LDL is considered the “bad” type of cholesterol, which may contribute to heart disease. HDL is the “good” type of cholesterol. Raising your HDL levels will help protect you from the detrimental effects of LDL.

Eating certain foods—fatty fish (salmon, for instance), legumes, fruit, whole grains, and olive oil—can all help raise your HDL level. In addition, avoid saturated fat, which can be found in full-fat dairy products and meat, and trans fats, aka partially hydrogenated oils, which can be found in many baked, processed and fried foods. These can raise your LDL level.

Additionally, many dieticians encourage looking at your entire diet and not just focusing on cholesterol and fats. The fiber in fruits, vegetables and whole grains like brown rice, oats, barley, and quinoa can help lower cholesterol. Reducing refined sugar is also recommended.

Raising your HDL and lowering your LDL through dietary changes may not be successful in decreasing your overall cholesterol number, particularly if you have a family history of high cholesterol. Although in the end, you may end up on a cholesterol-regulating medication, it is worth a try to lower it on your own.

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Other factors at play: look at your lifestyle

In addition to paying attention to diet, there are a handful of lifestyle changes that might help lower your overall cholesterol number. Of course, you have most likely heard them all before but they bear repeating: exercise regularly if you don’t already, stop smoking, limit alcohol and reduce stress.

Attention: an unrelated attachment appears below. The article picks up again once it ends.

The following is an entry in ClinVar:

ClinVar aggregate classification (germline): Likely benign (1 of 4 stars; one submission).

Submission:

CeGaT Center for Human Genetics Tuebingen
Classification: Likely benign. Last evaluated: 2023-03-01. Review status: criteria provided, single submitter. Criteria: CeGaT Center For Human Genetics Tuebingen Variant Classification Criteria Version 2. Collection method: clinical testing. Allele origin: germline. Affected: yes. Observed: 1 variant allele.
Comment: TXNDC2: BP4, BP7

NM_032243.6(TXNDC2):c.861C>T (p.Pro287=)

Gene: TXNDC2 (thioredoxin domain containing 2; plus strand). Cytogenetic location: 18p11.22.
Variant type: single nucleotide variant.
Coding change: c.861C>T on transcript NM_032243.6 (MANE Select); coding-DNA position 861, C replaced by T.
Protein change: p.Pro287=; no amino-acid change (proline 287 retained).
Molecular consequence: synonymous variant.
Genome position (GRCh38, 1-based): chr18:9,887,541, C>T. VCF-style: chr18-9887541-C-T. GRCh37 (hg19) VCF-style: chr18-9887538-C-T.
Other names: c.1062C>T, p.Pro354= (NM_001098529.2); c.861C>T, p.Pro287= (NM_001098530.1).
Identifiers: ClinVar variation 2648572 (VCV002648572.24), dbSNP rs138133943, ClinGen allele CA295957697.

Some supplements—like fish oil or cod liver oil capsules—are thought to help lower cholesterol with their omega-3 fatty acids. Supplementing your diet with fish oil capsules may be a good idea if you don’t eat two to three servings of non-fried fish per week.

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Call in an expert: a registered dietician

The admonishment from my doctor to eat better and exercise regularly was a little frustrating. I do exercise regularly and I already was eating a relatively healthy diet. Online research was a little helpful but there is so much information to wade through—some of it not always accurate and some of it downright confusing.

To point me in the right direction, I enlisted the help of my local grocery store’s registered dietician. We toured the store during which she pointed out healthier options available as well as gave advice about how to choose and prepare more healthful fare.

Some of her tips included:

  • No matter how many vegetables you currently eat, eat more!
  • Build your meal around vegetables and use meat as a condiment.
  • If one of the reasons you don’t eat more vegetables is because of the prep time, take advantage of pre-cut veggies.
  • Eat more fish!
  • Although pork has been marketed as “the other white meat,” it is not chicken. Think of it the same way you would think about red meat.
  • Watch out for fats in things you wouldn’t expect. For instance, I didn’t realize frozen French fries are usually fried before they are frozen. Even though the ones in my freezer are trans-fat-free, they did include a bit of saturated fat. Those bits of saturated fat can add up.

For accurate, up-to-date information about diets, nutrition and heart health, including additional information on cholesterol, visit the Academy of Nutrition and Dietetics at eatright.org or the American Heart Association at americanheart.org. For more personalized information, consider visiting a registered dietician. One can be found through the “Find an Expert” option at eatright.org.